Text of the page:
Little hands, big deeds
However, these special photos are not meant to grace their living rooms. They are to be used when they are dead.
Some traditional old folks used to regard picture-taking as disrespectful, but Yu says it serves a practical purpose and many of his subjects have become open-minded about it.
Yu and his friend, Benson, founded Voici Photo, which initially offered commercial services such as wedding photography.
When Yu's grandfather passed away some years ago, he was devastated. What made the loss even more painful was not being able to find a nice portrait of the old man for the funeral. Yu says he realised there could be many families that faced the same problem, so he thought of providing free photo-taking service for the elderly, along with Benson.
"Our team of volunteers shows a lot of love and care throughout the photo-taking process. We talk to the elderly, help them with make-up and clothes, let them know we care. I hope that in the long run, we will have a number of photo teams serving more people," Yu says.
His project, "The Lasting Smile", is part of HKUST Connect, a university-wide initiative that aims to mobilise students to get involved in the community.
Grace Au, the university director of student affairs, says HKUST Connect gives students the opportunity to take part in community projects. It makes special funds available for students to initiate their own projects or help non-governmental organisations (NGO).
Au believes a small group of people can achieve big things. She says many NGOs are hesitant to co-operate with university students because they may not be able to balance school work with volunteer activities and may take off right after graduation. But so far, she says HKUST Connect has been able to unite the departments of the entire school and provide NGOs with steady manpower supply.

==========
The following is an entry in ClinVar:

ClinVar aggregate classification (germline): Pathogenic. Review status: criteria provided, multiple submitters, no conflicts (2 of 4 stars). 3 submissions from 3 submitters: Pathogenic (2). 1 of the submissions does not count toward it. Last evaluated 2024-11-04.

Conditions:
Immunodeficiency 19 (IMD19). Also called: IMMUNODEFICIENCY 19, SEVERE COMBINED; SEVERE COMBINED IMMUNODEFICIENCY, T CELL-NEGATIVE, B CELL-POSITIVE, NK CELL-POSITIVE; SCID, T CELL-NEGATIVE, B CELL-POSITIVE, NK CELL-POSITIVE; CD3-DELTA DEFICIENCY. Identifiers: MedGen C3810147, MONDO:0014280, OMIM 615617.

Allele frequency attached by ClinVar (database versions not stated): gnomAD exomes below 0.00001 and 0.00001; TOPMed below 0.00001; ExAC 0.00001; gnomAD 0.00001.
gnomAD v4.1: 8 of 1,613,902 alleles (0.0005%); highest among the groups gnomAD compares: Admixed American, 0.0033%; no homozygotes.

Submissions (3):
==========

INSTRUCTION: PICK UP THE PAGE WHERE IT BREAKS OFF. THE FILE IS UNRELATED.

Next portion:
Working under HKUST Connect gives students the chance to get hands-on experience and apply the knowledge they learn in school. "We have projects to build houses in Thailand and bridges on the mainland. Our civil engineering students find this experience very inspiring," Au says.
Since December 2009, HKUST Connect has run more than 120 projects involving around 1,900 student-volunteers. The projects are not only limited to Hong Kong. Students go on service learning trips to the mainland, Laos, Thailand, Myanmar, Cambodia and Australia.
Mavis Ho Mei-hung, HKUST graduate in chemical and environmental engineering, joined HKUST Connect as service co-ordinator.
Last summer, when she was still in school, she initiated her own volunteer project in Sichuan. "I first volunteered in Sichuan in January 2010. Upon coming back, I felt the urgency to do more, especially in the remote mountains," says Ho, who went back to the village to teach and set up a library.
CJ Tan Sze-jye, a year-two finance student, also volunteered in Sichuan last year. He organised a one-week service trip for 30 schoolmates last June. He says he was overjoyed to see a huge improvement in the area during his second trip.
Au says the spirit of HKUST Connect lives on with the dedication and wholehearted support of its student-volunteers.